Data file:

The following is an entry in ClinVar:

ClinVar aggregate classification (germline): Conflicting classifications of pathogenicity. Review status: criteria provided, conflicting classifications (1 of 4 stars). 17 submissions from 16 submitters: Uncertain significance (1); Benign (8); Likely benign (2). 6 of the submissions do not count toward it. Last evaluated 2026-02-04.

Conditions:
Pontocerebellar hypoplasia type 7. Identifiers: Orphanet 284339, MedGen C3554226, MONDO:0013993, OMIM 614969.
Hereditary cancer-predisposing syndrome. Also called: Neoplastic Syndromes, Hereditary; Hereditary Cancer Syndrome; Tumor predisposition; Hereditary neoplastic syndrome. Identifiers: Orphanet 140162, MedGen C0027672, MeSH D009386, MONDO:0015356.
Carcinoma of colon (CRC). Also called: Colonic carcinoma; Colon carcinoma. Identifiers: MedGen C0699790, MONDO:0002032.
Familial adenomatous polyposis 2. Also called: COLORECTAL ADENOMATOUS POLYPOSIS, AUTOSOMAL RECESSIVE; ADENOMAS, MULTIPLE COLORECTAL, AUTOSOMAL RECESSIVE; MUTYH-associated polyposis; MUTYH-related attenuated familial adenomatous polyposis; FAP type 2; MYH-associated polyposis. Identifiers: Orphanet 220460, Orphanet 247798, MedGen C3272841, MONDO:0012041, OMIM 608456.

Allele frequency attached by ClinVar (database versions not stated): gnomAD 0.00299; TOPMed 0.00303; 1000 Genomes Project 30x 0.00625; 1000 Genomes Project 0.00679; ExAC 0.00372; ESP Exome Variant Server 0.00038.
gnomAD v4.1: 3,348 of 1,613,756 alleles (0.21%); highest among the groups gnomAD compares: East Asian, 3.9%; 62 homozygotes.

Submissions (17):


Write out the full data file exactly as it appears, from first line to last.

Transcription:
The following is an entry in ClinVar:

ClinVar aggregate classification (germline): Conflicting classifications of pathogenicity. Review status: criteria provided, conflicting classifications (1 of 4 stars). 17 submissions from 16 submitters: Uncertain significance (1); Benign (8); Likely benign (2). 6 of the submissions do not count toward it. Last evaluated 2026-02-04.

Conditions:
Pontocerebellar hypoplasia type 7. Identifiers: Orphanet 284339, MedGen C3554226, MONDO:0013993, OMIM 614969.
Hereditary cancer-predisposing syndrome. Also called: Neoplastic Syndromes, Hereditary; Hereditary Cancer Syndrome; Tumor predisposition; Hereditary neoplastic syndrome. Identifiers: Orphanet 140162, MedGen C0027672, MeSH D009386, MONDO:0015356.
Carcinoma of colon (CRC). Also called: Colonic carcinoma; Colon carcinoma. Identifiers: MedGen C0699790, MONDO:0002032.
Familial adenomatous polyposis 2. Also called: COLORECTAL ADENOMATOUS POLYPOSIS, AUTOSOMAL RECESSIVE; ADENOMAS, MULTIPLE COLORECTAL, AUTOSOMAL RECESSIVE; MUTYH-associated polyposis; MUTYH-related attenuated familial adenomatous polyposis; FAP type 2; MYH-associated polyposis. Identifiers: Orphanet 220460, Orphanet 247798, MedGen C3272841, MONDO:0012041, OMIM 608456.

Allele frequency attached by ClinVar (database versions not stated): gnomAD 0.00299; TOPMed 0.00303; 1000 Genomes Project 30x 0.00625; 1000 Genomes Project 0.00679; ExAC 0.00372; ESP Exome Variant Server 0.00038.
gnomAD v4.1: 3,348 of 1,613,756 alleles (0.21%); highest among the groups gnomAD compares: East Asian, 3.9%; 62 homozygotes.

Submissions (17):